Working Capital Advances

Working capital advances by commercial banks represent the most important source for financing current assets.

Forms of Bank Finance: Working capital advance is provided by commercial banks in three primary ways: (1) cash credits/overdrafts, (2) purchase / discount of bills. In addition to these direct forms, commercial banks help their customers in obtaining credit from other sources through the letter of credit arrangement.

Cash Credits/Overdrafts: Under a cash credit or overdraft arrangement, a pre-determined limit for borrowing is specified by the bank. The borrower can draw as often as required provided the out standings do not exceed the cash credit/overdraft limit. The borrower also enjoys the facility for repaying the amount, partially or fully, as and when he desires. Interest is charged only on the running balance, not on the limit sanctioned. A minimum charge may be payable irrespective of the level of borrowing for availing of this facility. This form of advance is highly attractive from the borrower’s point of view because while the borrower has the freedom of drawing the amount in installments as and when required, the interest is payable only on the amount actually outstanding.

Loans: These are advances of fixed amounts to the borrower. The borrower is charged with interest on the entire loan amount, irrespective of how much he draws. In this respect, this system differs markedly from the overdraft or cash credit arrangement wherein interests is payable only on the amount actually utilized. Loans are payable either on demand or in periodical installments. When payable on demand, loans are supported by a demand promissory note executed by the borrower. There is often a possibility of renewing the loan.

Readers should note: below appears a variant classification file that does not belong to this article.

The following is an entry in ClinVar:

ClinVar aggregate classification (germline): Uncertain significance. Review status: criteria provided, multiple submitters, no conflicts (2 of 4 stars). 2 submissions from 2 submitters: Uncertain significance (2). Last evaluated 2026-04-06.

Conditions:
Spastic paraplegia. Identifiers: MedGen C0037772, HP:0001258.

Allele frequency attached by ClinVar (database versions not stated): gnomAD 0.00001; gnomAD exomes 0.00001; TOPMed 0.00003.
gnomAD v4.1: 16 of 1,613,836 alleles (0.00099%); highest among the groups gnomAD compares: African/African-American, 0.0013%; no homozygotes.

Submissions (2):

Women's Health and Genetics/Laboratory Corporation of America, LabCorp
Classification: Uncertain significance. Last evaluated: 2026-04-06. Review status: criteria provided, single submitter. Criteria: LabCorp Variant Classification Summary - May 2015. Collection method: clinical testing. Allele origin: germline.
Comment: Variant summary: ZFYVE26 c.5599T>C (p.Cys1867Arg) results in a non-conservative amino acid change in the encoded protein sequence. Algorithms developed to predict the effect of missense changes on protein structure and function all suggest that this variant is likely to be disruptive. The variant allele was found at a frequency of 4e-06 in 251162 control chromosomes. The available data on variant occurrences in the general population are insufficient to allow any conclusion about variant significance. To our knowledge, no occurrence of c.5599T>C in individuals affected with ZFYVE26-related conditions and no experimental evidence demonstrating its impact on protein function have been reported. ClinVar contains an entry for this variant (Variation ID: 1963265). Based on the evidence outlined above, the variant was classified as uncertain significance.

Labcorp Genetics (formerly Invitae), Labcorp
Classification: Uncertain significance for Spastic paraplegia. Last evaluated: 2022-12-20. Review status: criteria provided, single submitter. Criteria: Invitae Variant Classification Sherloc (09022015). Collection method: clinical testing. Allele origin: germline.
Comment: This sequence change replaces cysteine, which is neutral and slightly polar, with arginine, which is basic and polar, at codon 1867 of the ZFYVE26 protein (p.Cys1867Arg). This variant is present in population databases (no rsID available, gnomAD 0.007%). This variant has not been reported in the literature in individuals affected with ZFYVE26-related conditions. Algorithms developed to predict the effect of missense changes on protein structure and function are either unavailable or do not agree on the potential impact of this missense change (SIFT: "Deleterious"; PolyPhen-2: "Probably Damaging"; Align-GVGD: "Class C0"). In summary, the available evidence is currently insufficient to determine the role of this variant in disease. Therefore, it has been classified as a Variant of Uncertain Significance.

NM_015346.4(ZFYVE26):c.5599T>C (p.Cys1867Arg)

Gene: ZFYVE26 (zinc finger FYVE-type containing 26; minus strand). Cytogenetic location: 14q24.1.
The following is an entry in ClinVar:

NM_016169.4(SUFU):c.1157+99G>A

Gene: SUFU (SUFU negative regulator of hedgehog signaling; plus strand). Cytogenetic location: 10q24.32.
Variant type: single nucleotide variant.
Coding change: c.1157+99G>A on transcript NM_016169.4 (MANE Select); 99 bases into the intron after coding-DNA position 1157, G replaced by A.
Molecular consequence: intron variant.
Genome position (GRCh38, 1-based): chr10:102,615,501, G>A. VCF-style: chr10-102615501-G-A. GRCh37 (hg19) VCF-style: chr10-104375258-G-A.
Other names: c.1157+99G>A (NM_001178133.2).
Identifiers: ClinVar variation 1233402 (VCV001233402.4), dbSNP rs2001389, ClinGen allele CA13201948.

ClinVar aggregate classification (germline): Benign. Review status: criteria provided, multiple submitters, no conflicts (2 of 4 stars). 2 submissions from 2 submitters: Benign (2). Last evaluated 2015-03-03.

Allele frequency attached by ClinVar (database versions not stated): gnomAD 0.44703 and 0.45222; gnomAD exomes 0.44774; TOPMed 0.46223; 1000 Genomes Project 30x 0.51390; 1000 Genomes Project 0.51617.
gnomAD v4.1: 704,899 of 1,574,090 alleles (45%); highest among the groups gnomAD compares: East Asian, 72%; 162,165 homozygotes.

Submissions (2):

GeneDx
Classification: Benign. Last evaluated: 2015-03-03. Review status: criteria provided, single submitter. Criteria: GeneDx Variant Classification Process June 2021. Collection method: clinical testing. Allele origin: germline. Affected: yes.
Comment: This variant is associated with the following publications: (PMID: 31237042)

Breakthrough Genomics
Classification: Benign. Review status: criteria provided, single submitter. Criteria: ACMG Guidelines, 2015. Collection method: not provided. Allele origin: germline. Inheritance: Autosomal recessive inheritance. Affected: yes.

Purchase /Discount of bills: A bill arises out of a trade transaction. The seller of goods draws the bill on the purchaser. The bill may be either clean or documentary (a documentary bill is supported by a document of title to goods like a railway receipt or a bill of lading) and may be payable on demand or after usance period which does not exceed 90 days. On acceptance of the bill by the purchaser, the seller presents it to the bank for discount/ purchase. When the bank discounts/purchases the bill, it releases the funds to the seller. The bank presents the bill to the purchaser (acceptor of the bill) on the due date and gets its payment.

Letter of Credit: A letter of credit is an arrangement whereby a bank helps its customer to obtain credit from its (customer’s) suppliers. When a bank opens a letter of credit on favor of its customer for some specific purchases, the bank undertakes the responsibility to honor the obligation of its customer, should the customer fail to do so.

Sanction and Terms mad conditions:

Once the application is duly processed, it is put up for sanction to the appropriate authority. The sanctioning powers of various officials like Branch Manager, Regional Manger, General Manager, etc., are defined by virtue of the position they occupy.

If the sanction is given by the appropriate authority, along with the sanction of advance the bank specified the terms and conditions applicable to the advance. These usually cover the following: (1) the amount of loan or the maximum limit of the advance, (2) the nature of the advance, (3) the period for which the advance will be valid, (4) the rate of interest applicable to the advance, (5) the primary security to be charged, (6) the insurance of the security, (7) the details of the collateral security, if any, to be provided, (8) the margin to be maintained, and (9) other restrictions or obligations on the part of the borrower. It is a common banking practice to incorporate important terms and conditions on a stamped security document to be executed by the borrower. This helps the bank to career the required charge on the security offered and also obligates the borrower to observe the stipulated terms and conditions.